Indian rupee eases to 67 levels against dollar after RBI moves on oil imports

Written by Agencies | Mumbai | Updated: Aug 29 2013, 18:31pm hrs
Indian rupeeThe Indian rupee was routed on Wednesday, hitting an historic low of 68.825 against the dollar, the worst single-day fall since the currency was partially freed in 1993.
The Indian rupee trimmed its initial gains against the US dollar, but was still quoted higher by 116 paise to 67.64 per dollar in the afternoon trade at the Interbank Foreign Exchange market on fresh selling of the US currency by exporters and banks amid fresh measures announced by the Reserve Bank of India (RBI) to check free-fall of the currency.

The battered rupee recovered after the Reserve Bank of India (RBI) yesterday said it has started a facility to meet the daily dollar requirement of the country's three state-run refiners.

The rupee resumed higher at 66.90 per dollar as against the previous closing level of 68.80 per dollar at the Interbank Foeign Exchange (Foerx) Market and firmed up further to a high of 66.85 per dollar.

However, the partially convertible rupee trimmed its initial gains and was quoted at 67.64 per dollar at 12.30 am, up 116 paise or 1.69 per cent stronger than its close of 68.80/81 on Wednesday, when it hit a record low of 68.85. The rupee rose as high as 66.85 per dollar shortly after the opening.

The benchmark 10-year bond yield also gained tracking the rupee, with the yield falling as much as 21 basis points to 8.75 per cent.

Fiscal brinkmanship: Open-door policy to be blamed for rupee woes

The rupee closed at 68.80/81 after dropping 3.7 per cent on the day to hit a record low of 68.85, in its biggest single-day percentage fall since October 1995.

Besides, the dollar selling by exporters and banks, fresh measures announced by the RBI to curb the rupee's slide and fall in crude prices in the global market, helped domestic currency to rebound, forex dealers said.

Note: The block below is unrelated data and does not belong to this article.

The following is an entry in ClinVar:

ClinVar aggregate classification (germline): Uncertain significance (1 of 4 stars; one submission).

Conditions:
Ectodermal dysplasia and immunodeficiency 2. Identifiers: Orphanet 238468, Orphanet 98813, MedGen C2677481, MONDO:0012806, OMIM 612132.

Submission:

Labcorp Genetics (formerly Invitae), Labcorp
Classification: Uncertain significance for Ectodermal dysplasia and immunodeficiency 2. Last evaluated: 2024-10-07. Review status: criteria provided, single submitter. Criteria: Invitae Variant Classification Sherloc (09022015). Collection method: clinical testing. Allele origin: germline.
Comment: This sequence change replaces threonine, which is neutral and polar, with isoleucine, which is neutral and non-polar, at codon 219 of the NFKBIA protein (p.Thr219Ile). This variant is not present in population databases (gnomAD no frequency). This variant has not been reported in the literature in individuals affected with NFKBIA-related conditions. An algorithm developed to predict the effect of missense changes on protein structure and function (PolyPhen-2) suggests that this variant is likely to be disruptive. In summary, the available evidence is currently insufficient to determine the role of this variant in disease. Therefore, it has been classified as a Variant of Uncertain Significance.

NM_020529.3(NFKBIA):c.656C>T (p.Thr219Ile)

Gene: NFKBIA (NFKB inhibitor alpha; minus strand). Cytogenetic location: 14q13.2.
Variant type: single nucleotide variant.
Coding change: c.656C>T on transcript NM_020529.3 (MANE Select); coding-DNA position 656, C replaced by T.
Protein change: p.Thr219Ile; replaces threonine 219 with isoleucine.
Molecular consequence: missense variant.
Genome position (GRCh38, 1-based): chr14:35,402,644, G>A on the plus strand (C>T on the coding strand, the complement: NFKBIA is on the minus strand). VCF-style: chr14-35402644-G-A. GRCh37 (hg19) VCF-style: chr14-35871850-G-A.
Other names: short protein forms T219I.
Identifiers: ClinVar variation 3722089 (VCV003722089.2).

They said a higher opening in the equity market also supported the recovery in the rupee, they said.

RBI has decided to open a special window to help the three state-owned oil marketing companies, which need about USD 8.5 billion every month, to meet their daily foreign exchange requirement in a bid to check the rupee's free fall.

Editorial: 5 measures the FM could take to make things better

The Reserve Bank of India announced late on Wednesday a special window "with immediate effect" to sell dollars through a designated bank to Indian Oil Corp Ltd, Hindustan Petroleum Corp, and Bharat Petroleum Corp "until further notice".

USD/INR 1-month NDF closed at 67.80-90 on Wednesday with volumes remaining high.

Analysts said the RBI measures alone would not lead to a sustained rupee recovery unless the government can pass measures that can convince markets of its willingness to tackle India's fiscal and current account deficits and slowing growth.

"The measure is unlikely to arrest the decline in the INR with the authorities increasingly trying to find new means to stem the rout in the currency," Mitul Kotecha, head of global markets research for Asia at Credit Agricole in Hong Kong, said in an email to clients.

Thursday's rupee bounce also boosted shares and bonds, underscoring how movements in domestic markets are increasingly being driven by the beleaguered currency.

The improved sentiment was also helped as Asian shares recovered while emerging market currencies stabilised as fears abated that U.S.-led forces would soon launch a military strike against Syria.

The defence of the rupee has largely rested so far on the RBI's shoulders. Yet its plan to drain cash from markets and curb speculative trading is becoming increasingly controversial as bond yields have surged, raising borrowing costs in an economy already growing at its slowest pace in a decade.

At the same time, the government has struggled to inspire confidence despite a slew of measures to raise dollars from abroad and curb imports of gold and oil that have most contributed to a record current account deficit.